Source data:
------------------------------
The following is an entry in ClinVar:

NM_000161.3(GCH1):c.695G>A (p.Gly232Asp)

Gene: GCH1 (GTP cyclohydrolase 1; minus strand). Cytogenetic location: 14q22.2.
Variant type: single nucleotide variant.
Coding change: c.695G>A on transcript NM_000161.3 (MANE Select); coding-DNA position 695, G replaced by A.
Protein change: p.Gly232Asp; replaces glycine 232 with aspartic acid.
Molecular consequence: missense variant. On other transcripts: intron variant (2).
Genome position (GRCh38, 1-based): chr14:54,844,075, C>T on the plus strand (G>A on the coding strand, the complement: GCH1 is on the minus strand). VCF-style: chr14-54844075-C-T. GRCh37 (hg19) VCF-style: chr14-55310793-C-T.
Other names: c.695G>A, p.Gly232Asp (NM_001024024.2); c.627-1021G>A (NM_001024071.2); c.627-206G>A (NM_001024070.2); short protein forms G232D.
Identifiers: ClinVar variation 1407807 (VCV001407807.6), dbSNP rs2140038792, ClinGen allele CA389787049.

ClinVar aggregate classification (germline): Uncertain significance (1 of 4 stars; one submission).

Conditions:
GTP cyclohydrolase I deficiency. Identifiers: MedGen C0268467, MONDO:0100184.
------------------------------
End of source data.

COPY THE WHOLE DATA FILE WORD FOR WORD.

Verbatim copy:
The following is an entry in ClinVar:

NM_000161.3(GCH1):c.695G>A (p.Gly232Asp)

Gene: GCH1 (GTP cyclohydrolase 1; minus strand). Cytogenetic location: 14q22.2.
Variant type: single nucleotide variant.
Coding change: c.695G>A on transcript NM_000161.3 (MANE Select); coding-DNA position 695, G replaced by A.
Protein change: p.Gly232Asp; replaces glycine 232 with aspartic acid.
Molecular consequence: missense variant. On other transcripts: intron variant (2).
Genome position (GRCh38, 1-based): chr14:54,844,075, C>T on the plus strand (G>A on the coding strand, the complement: GCH1 is on the minus strand). VCF-style: chr14-54844075-C-T. GRCh37 (hg19) VCF-style: chr14-55310793-C-T.
Other names: c.695G>A, p.Gly232Asp (NM_001024024.2); c.627-1021G>A (NM_001024071.2); c.627-206G>A (NM_001024070.2); short protein forms G232D.
Identifiers: ClinVar variation 1407807 (VCV001407807.6), dbSNP rs2140038792, ClinGen allele CA389787049.

ClinVar aggregate classification (germline): Uncertain significance (1 of 4 stars; one submission).

Conditions:
GTP cyclohydrolase I deficiency. Identifiers: MedGen C0268467, MONDO:0100184.